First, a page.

I see you now. You are young, and shy, and earnest, and you hide your shyness behind an outgoing personality that often comes across as brash and loud. You are such an innocent. You know well the power of people to hurt. You’ve been watching people hurt each other at home most of your life. You’ve retreated to books and writing for safety, and you love school because you’re smart, and because there, you get positive affirmation for being who you are.
I wish I could tell you all the amazing places you’re going to go, and the people around the world that you will meet. I wish I could tell you that you travel because you love new places, yes, but also because you ran from love because it scared you, and you ran to get away from home. You’re a runner. When things get too hard in one place, you run to another. You’ve started over more times than I can count, but the trick is, you can’t run away from yourself. I wish I could tell you to be yourself sooner and not try to be what everyone else wants you to be, especially men. I wish I could tell you not all men are bad, there are good ones out there, but until you think better of yourself, you won’t meet those good ones and be ready for them. You’ll meet men who are emotionally unavailable like your dad was, but you won’t figure this out for thirty years. You will believe that the failure of your relationships is all your fault. But one day, you will understand that while yes, it does take two, you’ve been picking what you’re used to. You’ve chosen what you believe you deserve and what you believe about yourself–that you are unlovable, invisible, and unimportant. Your dad did a number on you.
You will meet a man who will turn a light on in a dark room for you. He will be the light that shines on a whole new world for you. He will be interested in what you think and who you are, and will like you for yourself. He will give you Blake, and Dylan, and Billie Holiday and Nanci Griffith, and you and he will spend hours talking about all the places he’s gone in the world and listening to this, and to all he knows of literature and poetry and culture will light a fire in your heart to see the places he speaks of, and know more of the world he does, because you’d like to be able to keep up with him in conversation. He will call you his girl with the gypsy feet. He will be the most confusing, wonderful , tenderhearted man you have ever known, and he will break your heart, not because he was callous, or heartless, or mean, but because he was good, and kind, and he taught you how a real man acts towards a smart woman he considers his equal. He will die, and you will want to, but you will live–first for him, then later, you will learn to live for yourself.
You will be broke most of your life. You will go to Ireland and write in your journal in Bewley’s Cafe. You will visit Shetland Islands and sit on the docks and write by the sea, with the sharp smell of fish, and the briny smell of sea water, next to battered old fishing boats that have stories of their own. You will go to Belfast and look at the murals and wonder why people can’t get along. You will wonder why people can’t get along all of your life. You will go to Russia, and see the Hermitage and the Bolshoi Ballet, and Moscow and ride a train across Russia with cockroaches for bedmates and cheap Georgian champagne while listening to the life story of one of the coach matrons who tells you how her parents were collective farmers and she grew up wanting to go to college and become a teacher, but instead, works on the trains. You will visit Moscow University. You will meet many Russian people who are emotional and passionate and good, and kind, and beaten down. You will wonder again, as this is the end of the Cold War, if Russia can learn to be a democracy. You will find out they have trouble holding on to freedom.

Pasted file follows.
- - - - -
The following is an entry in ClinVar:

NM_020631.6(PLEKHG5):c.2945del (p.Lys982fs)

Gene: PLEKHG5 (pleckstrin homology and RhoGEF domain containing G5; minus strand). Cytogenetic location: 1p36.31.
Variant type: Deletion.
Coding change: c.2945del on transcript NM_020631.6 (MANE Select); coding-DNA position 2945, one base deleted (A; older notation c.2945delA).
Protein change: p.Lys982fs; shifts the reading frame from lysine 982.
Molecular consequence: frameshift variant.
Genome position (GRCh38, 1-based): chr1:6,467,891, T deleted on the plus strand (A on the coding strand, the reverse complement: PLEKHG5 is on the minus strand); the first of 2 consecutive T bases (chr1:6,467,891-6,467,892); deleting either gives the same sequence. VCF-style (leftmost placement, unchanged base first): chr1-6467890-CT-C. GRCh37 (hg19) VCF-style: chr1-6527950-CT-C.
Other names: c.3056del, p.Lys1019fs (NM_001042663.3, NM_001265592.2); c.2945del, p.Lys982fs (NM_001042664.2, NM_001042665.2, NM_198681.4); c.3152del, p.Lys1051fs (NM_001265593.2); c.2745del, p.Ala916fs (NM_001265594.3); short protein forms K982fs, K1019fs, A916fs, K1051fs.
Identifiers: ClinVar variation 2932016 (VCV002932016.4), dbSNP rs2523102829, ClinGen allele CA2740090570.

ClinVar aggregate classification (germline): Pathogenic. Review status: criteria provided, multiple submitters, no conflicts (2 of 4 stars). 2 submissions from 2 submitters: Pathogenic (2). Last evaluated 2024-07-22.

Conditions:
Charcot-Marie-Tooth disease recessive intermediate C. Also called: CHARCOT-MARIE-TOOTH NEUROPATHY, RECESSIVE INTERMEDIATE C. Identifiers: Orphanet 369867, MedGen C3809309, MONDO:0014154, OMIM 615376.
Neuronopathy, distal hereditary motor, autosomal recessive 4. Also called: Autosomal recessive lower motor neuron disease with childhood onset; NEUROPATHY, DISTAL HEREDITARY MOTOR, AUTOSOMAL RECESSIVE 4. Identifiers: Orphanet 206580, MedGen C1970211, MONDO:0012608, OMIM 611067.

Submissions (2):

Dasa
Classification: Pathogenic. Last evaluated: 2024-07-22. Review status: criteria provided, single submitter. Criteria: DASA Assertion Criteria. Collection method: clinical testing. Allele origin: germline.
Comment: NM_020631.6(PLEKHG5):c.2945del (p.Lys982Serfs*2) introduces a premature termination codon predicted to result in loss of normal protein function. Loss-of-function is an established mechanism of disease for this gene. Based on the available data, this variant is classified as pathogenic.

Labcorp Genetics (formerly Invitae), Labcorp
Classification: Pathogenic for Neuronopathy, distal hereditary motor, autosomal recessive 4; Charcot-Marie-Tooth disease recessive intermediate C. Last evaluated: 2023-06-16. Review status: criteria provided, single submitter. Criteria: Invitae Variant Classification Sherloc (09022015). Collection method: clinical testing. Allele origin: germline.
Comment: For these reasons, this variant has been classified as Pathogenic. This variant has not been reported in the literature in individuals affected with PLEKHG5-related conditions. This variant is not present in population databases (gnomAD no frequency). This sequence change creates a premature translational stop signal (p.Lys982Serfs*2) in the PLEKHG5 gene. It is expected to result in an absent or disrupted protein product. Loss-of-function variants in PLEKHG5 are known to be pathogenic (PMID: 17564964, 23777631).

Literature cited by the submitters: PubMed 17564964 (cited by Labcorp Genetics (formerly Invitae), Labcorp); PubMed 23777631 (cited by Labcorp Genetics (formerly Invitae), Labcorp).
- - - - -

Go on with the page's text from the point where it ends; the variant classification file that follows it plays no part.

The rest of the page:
You will become discouraged at the selfish, self centered nature of people. Of the rich people who work the system to get what they want, while depriving others of what they need. Greedy pepole who believe freedom is only for them while taking others’ freedoms away. People who believe that violence is the only answer and power is everything.
But there will be moments, when the world reveals itself to be a miraculous, beautiful place. When you see deer. When you see random acts of kindness by strangers. When you see selflessness. When you see a tiny flower growing out of concrete, or see a sunset on a prairie in Nebraska, or the Northern Lights in northern Minnesota. At those moments, you will believe in God.
Keep going, be strong, and have faith. It gets better, girlie. You will be much more yourself, more self-confident and you will know what you want when you are almost fifty, but….better late than never. Your whole life will be a sacred pilgrimage to your sense of spirituality, God, and yourself. You get to help people, and love, and be loved.
You get to go home again, and be happy in the end.